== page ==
Tensions run high during war. In 1942, the American and Australian soldiers allied to fight the Japanese were as tense as ever. The stakes were high for both nations, but higher for the Aussies. In the early days of the war, an Allied victory was anything but assured and Australia faced the real possibility of a Japanese invasion. No one knows how "The Battle of Brisbane" started, but it sure relieved some of that tension.
At 6:50 p.m. on Nov. 26, 1942, the pubs in Australia's third-largest city were closed and the streets flooded with allied soldiers. Private James R. Stein of the U.S. Army stopped on the corner of Adelaide and Creek Street to talk to three Australian troops when a U.S. MP stopped Pvt. Stein and asked for his leave pass. Growing more impatient as Stein fumbled through his pockets, the MP demanded he hurry up. Stein's three Aussie friends told the MP to cool it.
U.S. military police outside the Central Hotel, Brisbane.
An exchange occurred, but nobody knows exactly the order in which it happened.
Amidst some shouts and curses, the MP raised his baton, which drew a response of shoving and flying fists. Passing Australians stopped to help their fellow troops as more American MPs ran to the scene. Alarm bells and whistles began to go off, blanketing the shouts and the punches.
Outnumbered, the Americans retreated to a nearby Base Exchange, but were followed by the Aussies, who hurled rocks, sticks, bottles, and even a street sign. The MPs set up a perimeter outside the building and, by the time MP Lt. Lester Duffin arrived on the scene an hour later, 100 Australians were fighting to get through the cordon.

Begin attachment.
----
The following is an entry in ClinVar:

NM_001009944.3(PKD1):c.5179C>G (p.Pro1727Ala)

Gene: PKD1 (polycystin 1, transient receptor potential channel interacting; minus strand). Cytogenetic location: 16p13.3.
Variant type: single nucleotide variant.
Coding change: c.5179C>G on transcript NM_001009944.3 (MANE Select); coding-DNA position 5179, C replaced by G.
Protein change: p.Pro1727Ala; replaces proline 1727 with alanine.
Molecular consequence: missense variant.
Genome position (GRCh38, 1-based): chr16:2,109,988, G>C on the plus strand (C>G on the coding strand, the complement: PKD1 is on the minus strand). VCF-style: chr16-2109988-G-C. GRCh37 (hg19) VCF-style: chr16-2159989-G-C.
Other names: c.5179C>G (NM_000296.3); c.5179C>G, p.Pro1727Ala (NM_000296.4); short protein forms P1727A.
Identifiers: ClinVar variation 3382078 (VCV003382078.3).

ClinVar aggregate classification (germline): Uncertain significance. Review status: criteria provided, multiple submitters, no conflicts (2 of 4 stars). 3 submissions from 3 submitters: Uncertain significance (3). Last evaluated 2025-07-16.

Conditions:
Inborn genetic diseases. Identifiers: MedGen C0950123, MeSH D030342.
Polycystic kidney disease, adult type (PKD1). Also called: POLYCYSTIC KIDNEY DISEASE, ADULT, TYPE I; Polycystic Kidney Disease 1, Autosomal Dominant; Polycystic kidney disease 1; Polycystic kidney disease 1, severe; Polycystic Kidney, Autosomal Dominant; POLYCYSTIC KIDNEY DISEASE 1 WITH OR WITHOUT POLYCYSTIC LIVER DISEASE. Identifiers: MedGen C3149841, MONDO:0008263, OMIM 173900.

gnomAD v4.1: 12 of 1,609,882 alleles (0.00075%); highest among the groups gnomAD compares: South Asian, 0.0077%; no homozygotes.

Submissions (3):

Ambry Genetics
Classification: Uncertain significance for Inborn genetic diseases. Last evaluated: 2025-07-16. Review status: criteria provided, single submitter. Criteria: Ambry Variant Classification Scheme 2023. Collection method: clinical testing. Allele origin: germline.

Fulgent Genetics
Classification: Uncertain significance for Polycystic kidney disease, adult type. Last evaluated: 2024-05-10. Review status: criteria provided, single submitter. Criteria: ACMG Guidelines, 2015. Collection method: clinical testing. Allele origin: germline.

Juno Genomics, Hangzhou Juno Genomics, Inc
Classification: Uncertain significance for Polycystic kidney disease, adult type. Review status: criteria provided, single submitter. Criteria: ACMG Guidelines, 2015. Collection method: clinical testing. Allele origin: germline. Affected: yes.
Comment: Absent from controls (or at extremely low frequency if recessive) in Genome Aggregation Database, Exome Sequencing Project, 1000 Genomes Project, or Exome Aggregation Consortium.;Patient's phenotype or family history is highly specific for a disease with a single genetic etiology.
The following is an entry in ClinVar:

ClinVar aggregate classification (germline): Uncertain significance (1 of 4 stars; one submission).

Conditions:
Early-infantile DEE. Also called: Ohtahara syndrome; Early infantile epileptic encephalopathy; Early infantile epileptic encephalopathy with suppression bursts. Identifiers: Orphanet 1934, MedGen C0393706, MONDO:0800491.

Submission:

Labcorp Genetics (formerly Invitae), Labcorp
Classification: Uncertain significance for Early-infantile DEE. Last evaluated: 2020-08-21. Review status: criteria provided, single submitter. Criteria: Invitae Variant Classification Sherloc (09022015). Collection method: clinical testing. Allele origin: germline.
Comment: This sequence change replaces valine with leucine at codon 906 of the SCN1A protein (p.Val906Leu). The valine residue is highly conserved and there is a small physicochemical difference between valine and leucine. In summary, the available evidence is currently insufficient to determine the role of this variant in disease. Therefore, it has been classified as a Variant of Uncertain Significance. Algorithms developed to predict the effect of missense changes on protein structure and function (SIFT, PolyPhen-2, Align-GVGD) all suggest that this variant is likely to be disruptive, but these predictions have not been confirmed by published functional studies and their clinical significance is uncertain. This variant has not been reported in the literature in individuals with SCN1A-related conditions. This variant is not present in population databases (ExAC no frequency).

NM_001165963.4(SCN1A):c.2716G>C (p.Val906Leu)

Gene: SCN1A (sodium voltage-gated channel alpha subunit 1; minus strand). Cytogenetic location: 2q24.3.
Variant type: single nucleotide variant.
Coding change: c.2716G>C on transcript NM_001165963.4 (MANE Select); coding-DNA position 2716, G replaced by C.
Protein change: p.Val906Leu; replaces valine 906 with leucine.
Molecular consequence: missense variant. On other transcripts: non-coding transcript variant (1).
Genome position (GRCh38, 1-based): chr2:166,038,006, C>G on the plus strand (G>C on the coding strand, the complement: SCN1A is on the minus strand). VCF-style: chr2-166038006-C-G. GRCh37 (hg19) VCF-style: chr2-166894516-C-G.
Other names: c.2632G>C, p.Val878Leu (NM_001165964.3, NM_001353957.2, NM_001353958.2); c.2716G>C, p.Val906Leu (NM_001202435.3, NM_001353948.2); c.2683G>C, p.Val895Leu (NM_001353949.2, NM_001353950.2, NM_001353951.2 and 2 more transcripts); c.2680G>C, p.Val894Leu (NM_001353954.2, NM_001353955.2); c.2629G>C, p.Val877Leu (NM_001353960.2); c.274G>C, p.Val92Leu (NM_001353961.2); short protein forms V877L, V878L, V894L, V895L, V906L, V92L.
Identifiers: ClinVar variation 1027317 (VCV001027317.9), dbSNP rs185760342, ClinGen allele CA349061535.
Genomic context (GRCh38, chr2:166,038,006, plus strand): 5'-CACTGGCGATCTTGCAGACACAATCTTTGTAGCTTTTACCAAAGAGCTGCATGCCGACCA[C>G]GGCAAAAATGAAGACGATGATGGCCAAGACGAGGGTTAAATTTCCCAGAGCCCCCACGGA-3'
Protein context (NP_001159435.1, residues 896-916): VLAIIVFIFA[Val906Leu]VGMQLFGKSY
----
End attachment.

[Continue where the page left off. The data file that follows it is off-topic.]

The Australians moved to break into the American Red Cross building adjacent to the opposite corner as the fighting spread to other streets in the area. A little over an hour after Pvt. Stein was fumbling for his leave pass, an estimated 2,000 to 5,000 GIs were in the streets of the city.
American troops were ordered back to their barracks and ships as picket guards stopped an Australian truck in the area carrying some firepower — Owen submachine guns and grenades. But despite everyone's best effort, an American did get a shotgun into the melee and it quickly went off, killing an Australian and wounding many others on both sides.
The American Red Cross building on the corner of Adelaide and Creek Streets in Brisbane Australia, 1942.
Fights raged in canteens around the city throughout the night, but the main fighting was finally quelled by 10 p.m. that evening. There were sporadic confrontations throughout the city in the following days, but none rivaled the size, anger, and violence of the first night of what came to be known as "The Battle of Brisbane."
News of the brawl never reached the U.S. due to military censorship, but the legend only grew in the following days, as the stories of those involved in the fighting were exaggerated and began to spread. Up to one million Americans served in Australia during World War II and weren't always appreciated by the locals.
Americans were said to be aggressive with Australian women, and Australian troops were annoyed that American troops were better paid, equipped, and fed — not to mention that U.S. troops had access to cheap cigarettes, liquor, and other luxury items that Aussies couldn't even get. The whole situation was a powder keg waiting to explode — and it did.